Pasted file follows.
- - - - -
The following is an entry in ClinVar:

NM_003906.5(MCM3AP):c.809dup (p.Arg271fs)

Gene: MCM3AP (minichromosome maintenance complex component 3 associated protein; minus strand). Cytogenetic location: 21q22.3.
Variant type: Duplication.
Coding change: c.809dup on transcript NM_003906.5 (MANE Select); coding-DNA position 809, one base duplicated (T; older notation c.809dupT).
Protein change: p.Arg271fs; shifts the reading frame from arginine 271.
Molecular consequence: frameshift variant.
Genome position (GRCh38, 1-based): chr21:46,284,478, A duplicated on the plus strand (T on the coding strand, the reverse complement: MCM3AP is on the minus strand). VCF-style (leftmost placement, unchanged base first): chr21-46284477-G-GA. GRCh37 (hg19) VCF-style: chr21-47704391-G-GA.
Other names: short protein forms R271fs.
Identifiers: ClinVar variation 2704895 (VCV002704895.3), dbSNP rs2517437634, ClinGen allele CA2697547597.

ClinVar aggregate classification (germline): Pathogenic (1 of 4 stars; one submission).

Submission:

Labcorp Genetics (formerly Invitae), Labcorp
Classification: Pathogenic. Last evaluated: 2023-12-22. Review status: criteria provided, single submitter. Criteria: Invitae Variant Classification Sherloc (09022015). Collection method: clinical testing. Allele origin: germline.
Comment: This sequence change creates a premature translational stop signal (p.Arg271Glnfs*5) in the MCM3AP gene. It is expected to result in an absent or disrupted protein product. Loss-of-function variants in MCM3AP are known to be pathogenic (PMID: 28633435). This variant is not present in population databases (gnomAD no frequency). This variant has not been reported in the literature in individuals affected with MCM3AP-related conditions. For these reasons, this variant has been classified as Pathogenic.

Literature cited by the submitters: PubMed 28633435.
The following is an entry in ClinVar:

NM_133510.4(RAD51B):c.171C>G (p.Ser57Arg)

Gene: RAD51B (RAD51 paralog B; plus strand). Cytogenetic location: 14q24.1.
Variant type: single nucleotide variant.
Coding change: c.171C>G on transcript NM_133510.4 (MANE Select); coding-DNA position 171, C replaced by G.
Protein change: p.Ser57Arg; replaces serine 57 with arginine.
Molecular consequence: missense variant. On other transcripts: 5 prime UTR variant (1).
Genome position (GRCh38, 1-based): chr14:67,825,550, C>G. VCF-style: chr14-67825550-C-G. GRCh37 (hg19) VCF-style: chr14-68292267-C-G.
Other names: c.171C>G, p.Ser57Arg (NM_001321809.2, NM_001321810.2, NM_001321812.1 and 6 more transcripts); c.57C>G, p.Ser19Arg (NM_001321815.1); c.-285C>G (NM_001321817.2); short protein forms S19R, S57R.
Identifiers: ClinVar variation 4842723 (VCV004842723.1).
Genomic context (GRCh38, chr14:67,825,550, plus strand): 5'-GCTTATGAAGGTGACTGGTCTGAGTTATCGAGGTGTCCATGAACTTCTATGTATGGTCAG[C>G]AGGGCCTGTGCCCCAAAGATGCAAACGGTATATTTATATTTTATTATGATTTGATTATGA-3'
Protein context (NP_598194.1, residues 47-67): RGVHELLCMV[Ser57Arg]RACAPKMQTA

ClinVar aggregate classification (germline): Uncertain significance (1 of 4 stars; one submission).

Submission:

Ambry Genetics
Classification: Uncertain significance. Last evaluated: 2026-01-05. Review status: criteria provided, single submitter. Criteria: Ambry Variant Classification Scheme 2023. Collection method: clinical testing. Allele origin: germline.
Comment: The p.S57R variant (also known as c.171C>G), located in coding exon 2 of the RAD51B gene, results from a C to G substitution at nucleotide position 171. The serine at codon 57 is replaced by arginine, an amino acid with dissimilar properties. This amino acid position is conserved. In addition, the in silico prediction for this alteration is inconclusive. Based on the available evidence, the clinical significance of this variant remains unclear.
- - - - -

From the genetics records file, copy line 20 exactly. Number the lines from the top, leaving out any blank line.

Variant type: single nucleotide variant.